W W Norton & Co Inc. Hardcover. POOR. Noticeably used book. Heavy wear to cover. Pages contain marginal notes, underlining, and or highlighting. Possible ex library copy, with all the markings/stickers of that library. Accessories such as CD, codes, toys, and dust. Book Review Recommended Citation John J.

Midgley, Jr., Self Destruction: The Disintegration and Decay of the United States Army During the Vietnam Era, Author: John J Midgley. The American Soldier in VietnamMore than million American men served in Vietnam during the war.

Some of these men were career military officers. But many others were poor or working-class teenagers who enlisted or were drafted into the military right out of high school. A large proportion of the U.S. troops consisted of African American men from the inner cities, the sons.

Pentagon officer slams US strategy in Vietnam writes the author of a new book entitled "Self-Destruction: the Disintegration and Decay of the United States Army During the Vietnam Era Author: Stephen Webbe.

Employing hit-and-run tactics, the Viet Cong fought only when they wanted to fight, and on ground of their choosing. Cincinnatus [Cecil B. Currey], in his book Self-Destruction:[The Disintegration and Decay of the United States Army during the Vietnam Era] stated that the U.S.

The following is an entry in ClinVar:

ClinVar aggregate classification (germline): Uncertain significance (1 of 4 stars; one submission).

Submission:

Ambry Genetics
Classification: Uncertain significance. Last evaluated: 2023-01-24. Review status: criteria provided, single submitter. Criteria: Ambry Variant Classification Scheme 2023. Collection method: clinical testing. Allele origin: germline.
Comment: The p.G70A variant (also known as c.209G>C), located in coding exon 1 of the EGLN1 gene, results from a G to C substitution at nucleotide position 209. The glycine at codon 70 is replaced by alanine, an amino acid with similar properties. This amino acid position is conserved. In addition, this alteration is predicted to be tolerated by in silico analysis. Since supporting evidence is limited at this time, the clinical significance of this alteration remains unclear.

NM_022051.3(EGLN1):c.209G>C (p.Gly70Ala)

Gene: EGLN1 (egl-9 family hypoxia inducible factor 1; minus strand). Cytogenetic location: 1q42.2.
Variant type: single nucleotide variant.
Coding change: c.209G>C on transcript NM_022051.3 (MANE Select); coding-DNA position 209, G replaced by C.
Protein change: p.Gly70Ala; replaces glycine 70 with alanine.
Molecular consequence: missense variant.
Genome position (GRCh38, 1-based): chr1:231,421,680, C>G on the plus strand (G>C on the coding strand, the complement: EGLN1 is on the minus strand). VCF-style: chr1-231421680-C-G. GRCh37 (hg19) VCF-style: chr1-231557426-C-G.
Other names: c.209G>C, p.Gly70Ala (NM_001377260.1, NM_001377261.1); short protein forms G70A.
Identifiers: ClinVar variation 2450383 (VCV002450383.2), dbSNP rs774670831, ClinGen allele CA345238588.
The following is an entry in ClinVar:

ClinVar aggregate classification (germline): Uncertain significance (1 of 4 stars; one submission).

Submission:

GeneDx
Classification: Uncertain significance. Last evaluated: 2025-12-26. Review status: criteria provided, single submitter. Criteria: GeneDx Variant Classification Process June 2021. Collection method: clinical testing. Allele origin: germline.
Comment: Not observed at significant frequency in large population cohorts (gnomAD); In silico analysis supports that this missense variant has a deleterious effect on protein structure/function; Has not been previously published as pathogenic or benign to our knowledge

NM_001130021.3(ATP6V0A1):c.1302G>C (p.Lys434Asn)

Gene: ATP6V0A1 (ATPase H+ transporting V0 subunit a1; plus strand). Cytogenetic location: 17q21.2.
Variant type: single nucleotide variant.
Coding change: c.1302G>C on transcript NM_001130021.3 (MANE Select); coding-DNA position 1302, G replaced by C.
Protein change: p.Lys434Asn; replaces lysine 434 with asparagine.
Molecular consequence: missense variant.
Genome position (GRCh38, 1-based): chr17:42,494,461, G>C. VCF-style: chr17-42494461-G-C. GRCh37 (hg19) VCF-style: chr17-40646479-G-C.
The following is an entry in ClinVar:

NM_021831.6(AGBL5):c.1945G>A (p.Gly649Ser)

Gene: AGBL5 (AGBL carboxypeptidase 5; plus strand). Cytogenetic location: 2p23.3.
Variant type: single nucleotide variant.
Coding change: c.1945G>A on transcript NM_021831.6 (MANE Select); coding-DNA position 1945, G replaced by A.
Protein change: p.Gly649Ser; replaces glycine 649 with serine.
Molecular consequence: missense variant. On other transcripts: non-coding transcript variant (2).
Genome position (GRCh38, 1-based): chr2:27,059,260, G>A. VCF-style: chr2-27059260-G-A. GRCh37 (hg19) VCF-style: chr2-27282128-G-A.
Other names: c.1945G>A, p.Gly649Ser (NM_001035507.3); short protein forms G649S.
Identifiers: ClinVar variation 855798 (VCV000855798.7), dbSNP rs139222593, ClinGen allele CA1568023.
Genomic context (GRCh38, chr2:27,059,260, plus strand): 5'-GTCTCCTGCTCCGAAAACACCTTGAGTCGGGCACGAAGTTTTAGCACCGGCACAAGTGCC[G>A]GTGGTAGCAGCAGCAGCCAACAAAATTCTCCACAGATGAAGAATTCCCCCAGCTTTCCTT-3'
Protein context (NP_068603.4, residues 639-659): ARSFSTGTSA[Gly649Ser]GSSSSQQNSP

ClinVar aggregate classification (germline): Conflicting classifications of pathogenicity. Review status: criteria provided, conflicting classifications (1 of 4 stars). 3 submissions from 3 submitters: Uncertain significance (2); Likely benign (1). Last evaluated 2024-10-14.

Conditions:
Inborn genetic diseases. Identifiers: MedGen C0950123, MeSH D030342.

Army could not have won the war because of the way they fought it. Three years later, a broadside called Self-Destruction: The Disintegration and Decay of the United States Army During the Vietnam Era, by a military officer writing under the.

Cincinnatus. Self-destruction, the disintegration and decay of the United States Army during the Vietnam York: Norton, ISBN: p. The writer, 'a senior field-grade officer', was found to be Cecil Currey, a chaplain in the U.S.

National Guard who never served in Vietnam. Cramer, Lenox. Self-Destruction: The Disintegration and Decay of the United States Army during the Vietnam Era. by "Cincinnatus" (p. ) Review by: Allan R. Millett. Self-Destruction: The Disintegration and Decay of the United States Army during the Vietnam Era by4/5.

Self-Destruction: The Disintegration and Decay of the United States Army during the Vietnam Era Cincinnatus Publicado por NY W.W. Norton 1/0/00 ().Richard Boyle, Flower of the Dragon: The Breakdown of the U.S. Army in Vietnam.

Foreword by Rep. Paul N. McCloskey. San Francisco: Ramparts Press, pp. "Cincinnatus" (Cecil B. Currey), Self-Destruction: The Disintegration and Decay of the United States Army During the Vietnam Era. New York: Norton, pp.Employing hit-and-run tactics, the Viet Cong fought only when they wanted to fight, and on ground of their choosing.

Cincinnatus [Cecil B. Currey], in his book Self-Destruction:[The Disintegration and Decay of the United States Army during the Vietnam Era] stated that the U.S. Army could not have won the war because of the way they fought it.